- LA MAISON
- LA VIE
Coins Cachés: Cambridge
Cambridge might not be well-known as a cycling hotspot, but most people will be familiar with the prestigious University of Cambridge. A city of history, culture and world-changing discoveries, Cambridge is home to more Nobel Prize Winners than any other city. Cambridge has a great network of cycle paths in and around the city, along with riverside parks, grassy commons and cool meadows.
Cambridge's elegant centre is framed by architectural triumphs, such as King’s College with its towering Gothic chapel. Sitting on the River Cam in the east of England, it is a compact city which is easy to enjoy on foot, as well as by the river – punting on the River Cam isn’t to be missed.
Whilst it may not be as spectacular as les Alpes, or Le géant de Provence, this area is one of the driest in the UK and the route possibilities are endless. It’s here in the flat landscape of northern Cambridgeshire where you can ride exposed sections and experience the Fenland winds, just like Ghent-Wevelgem.
Towards the east of Cambridge, the rolling landscape is more challenging, with short, punchy climbs along unspoilt backcountry roads, with a number of descents and sharp technical turns. This is your mini-Ronde van Vlaanderen, albeit minus the pave.
The diversity of routes really does offer cycling for every rider’s taste. From scenic style rides on backcountry roads with a coffee stop on deckchairs at The Orchard in Granchester, to conquering three counties in one day, weaving through quiet country lanes and talking in picturesque churches and charming villages.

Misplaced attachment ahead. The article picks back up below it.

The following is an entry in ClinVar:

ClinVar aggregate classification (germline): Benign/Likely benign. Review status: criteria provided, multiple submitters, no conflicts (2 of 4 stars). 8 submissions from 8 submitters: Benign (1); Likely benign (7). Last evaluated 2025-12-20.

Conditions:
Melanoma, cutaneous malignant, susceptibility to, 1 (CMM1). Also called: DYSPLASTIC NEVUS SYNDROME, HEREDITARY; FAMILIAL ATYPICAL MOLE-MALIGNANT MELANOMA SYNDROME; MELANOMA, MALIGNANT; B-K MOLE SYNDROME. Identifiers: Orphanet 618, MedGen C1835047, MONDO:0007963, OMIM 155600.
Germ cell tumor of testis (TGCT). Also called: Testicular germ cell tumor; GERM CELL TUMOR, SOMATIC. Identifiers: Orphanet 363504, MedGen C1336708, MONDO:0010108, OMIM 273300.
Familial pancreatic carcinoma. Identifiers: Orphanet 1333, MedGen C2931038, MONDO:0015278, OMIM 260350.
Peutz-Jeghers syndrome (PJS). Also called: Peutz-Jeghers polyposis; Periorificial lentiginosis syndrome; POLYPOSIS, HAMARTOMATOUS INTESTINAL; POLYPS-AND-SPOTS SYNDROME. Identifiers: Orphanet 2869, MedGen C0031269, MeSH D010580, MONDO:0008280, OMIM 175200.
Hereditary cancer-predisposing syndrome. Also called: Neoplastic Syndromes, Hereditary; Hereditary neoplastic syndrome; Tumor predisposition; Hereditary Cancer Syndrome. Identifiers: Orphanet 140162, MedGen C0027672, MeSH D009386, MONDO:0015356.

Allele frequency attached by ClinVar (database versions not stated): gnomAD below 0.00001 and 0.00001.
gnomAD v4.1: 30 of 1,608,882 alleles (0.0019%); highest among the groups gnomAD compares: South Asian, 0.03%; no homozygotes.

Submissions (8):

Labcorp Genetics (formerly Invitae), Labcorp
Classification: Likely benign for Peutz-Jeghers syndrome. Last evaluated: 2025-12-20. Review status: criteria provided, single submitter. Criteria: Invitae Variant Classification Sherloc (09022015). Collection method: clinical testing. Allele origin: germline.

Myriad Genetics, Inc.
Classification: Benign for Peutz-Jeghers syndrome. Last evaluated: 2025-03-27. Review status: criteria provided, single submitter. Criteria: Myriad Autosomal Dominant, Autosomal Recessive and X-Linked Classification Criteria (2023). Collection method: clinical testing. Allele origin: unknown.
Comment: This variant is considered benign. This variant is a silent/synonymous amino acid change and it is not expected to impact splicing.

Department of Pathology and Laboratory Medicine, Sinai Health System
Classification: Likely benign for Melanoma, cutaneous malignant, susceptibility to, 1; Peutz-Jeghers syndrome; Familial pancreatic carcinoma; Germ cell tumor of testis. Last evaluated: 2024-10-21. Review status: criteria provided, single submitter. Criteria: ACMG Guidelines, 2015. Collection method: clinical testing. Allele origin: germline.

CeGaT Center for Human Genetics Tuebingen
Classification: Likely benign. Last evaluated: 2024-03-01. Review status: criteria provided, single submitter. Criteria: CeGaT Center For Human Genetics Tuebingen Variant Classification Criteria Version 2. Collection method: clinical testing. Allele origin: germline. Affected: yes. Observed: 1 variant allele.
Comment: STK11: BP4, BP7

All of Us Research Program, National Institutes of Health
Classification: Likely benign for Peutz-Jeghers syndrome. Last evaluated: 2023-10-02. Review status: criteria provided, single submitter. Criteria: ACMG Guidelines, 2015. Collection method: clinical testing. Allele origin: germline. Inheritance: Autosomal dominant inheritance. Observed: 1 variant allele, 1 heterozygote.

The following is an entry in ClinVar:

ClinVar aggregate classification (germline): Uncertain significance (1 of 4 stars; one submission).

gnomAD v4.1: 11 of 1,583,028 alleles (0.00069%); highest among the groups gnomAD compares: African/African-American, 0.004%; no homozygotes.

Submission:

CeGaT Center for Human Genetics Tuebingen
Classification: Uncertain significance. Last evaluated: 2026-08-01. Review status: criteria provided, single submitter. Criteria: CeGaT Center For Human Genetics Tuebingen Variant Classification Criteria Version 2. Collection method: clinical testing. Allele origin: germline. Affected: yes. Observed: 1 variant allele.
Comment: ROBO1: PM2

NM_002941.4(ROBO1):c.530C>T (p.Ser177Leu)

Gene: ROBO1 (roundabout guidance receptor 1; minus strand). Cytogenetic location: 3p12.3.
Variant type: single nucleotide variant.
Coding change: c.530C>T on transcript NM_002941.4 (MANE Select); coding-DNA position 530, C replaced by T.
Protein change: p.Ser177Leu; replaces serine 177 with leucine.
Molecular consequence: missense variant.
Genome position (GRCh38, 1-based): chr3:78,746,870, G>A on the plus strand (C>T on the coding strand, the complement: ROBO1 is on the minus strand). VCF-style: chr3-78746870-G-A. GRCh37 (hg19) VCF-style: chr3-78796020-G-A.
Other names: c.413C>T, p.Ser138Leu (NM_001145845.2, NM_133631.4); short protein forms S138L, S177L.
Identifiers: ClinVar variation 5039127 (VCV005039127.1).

Pro tip: if you run short of water, every village or Town in the UK has a church and most have outside taps from which you can top up your bidon.
THE THREE COUNTIES
This ride is characterised by rolling roads through charming villages and past picturesque churches. No less than three counties are on today’s menu, linked together by quiet country backroads which are off the beaten track so you can get away from the madding crowd.
The route starts at Newmarket Racecourse, the home of British horseracing and where some of the country’s classic horse races are hosted. From here the road heads south through Cambridgeshire. After just over 20km, you’ll arrive at Sturmer where the aptly named ‘Hill Lane’ awaits you. This single lane track offers a short, steep climb, combined with a nice descent past fields, with some sharp technical turns. Watch out for loose gravel and a few potholes.
From here the route traverses through the county of Essex, taking in some quiet roads through the unspoilt countryside of arable fields of wheat, barley and oilseed rape. If you’re lucky and keep your eyes open, you’ll have the chance to spot the local wildlife. The area is home to many kinds of birds of prey, as well as three species of deer who sometimes leap out across the road in front of you.
You’ll eventually find yourself heading back north and into Clare, Suffolk’s smallest town and the perfect place to stop for coffee and cake. With a little under 30km to go, you can sit back and enjoy a series of gentle climbs and some faster sections as you head back to Newmarket for a well-deserved cold beer!
This is a route suited to those who like the simple things in life. Characterised by almost 150km of quiet backcountry roads off the beaten track, where you can just lose yourself and be at one with your bike and nature. The route starts at Newmarket Racecourse as well and from here the route meanders slowly in all directions along quiet backcountry roads.
At times it can feel like a Belgian Classic as you ride through a rolling landscape, with sweeping bends and short, punchy climbs that appear out of nowhere.